A dangerous legacy planned

Since last week’s report about the proposed development of 51 houses in the centre of Long Melford, Babergh planners have revealed a document from their “independent highways consultant” that was missing from the original report and have launched yet another 14-day consultation period – the fifth in the last seven months.

The new document is a Road Safety Audit of the planned new development and makes many of the points that Melford residents have been making for months.

The access road between the Cock and Bell and Trowmans buildings is narrow and dangerous and pedestrians (and cyclists, parents with pushchairs, wheelchair-users etc) are at particular risk.

The internal road is also narrow and the proposed remote parking arrangements for many homes is likely to lead to residents parking outside their homes and blocking the road.

The report makes various recommendations to tackle these problems. But the fundamental flaw remains. The site has inadequate access for 51 new homes and the consequent increase in vehicular and pedestrian movements.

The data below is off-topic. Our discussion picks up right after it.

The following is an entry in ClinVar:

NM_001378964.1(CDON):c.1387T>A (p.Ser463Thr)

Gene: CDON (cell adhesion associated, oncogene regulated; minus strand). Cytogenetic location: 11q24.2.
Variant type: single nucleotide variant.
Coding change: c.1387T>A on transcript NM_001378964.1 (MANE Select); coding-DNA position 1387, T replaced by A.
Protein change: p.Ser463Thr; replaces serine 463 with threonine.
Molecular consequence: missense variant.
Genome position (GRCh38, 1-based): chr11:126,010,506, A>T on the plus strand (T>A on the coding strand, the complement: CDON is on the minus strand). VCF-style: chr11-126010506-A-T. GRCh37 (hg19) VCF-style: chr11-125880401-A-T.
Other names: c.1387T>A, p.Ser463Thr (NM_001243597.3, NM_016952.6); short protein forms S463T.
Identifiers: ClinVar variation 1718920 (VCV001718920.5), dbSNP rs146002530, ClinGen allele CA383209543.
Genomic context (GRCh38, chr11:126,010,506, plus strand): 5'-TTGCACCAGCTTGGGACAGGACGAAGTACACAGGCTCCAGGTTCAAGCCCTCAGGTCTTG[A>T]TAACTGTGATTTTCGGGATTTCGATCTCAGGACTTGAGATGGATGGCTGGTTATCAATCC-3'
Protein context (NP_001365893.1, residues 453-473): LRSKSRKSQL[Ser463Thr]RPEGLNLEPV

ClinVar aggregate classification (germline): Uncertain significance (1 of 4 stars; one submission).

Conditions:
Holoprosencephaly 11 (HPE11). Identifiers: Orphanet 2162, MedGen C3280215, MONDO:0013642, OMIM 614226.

There isn’t room for a proper footpath and any large vehicle entering, such as a removal van or refuse vehicle, will block both the access road and the internal road.

The development has not been properly thought through or planned and should be rejected by Babergh and completely rethought.

This site is in the centre of a historic village and Melford residents want a development they can be proud of for years to come – not a dangerous legacy left by profit-seeking developers and inadequate local planning.

If you agree, please write to Babergh Planning Control Dept, Corks Lane, Hadleigh, Ipswich, IP7 6SJ by May 23.

David Watts


Fleetwood Caravan Neighbourhood Group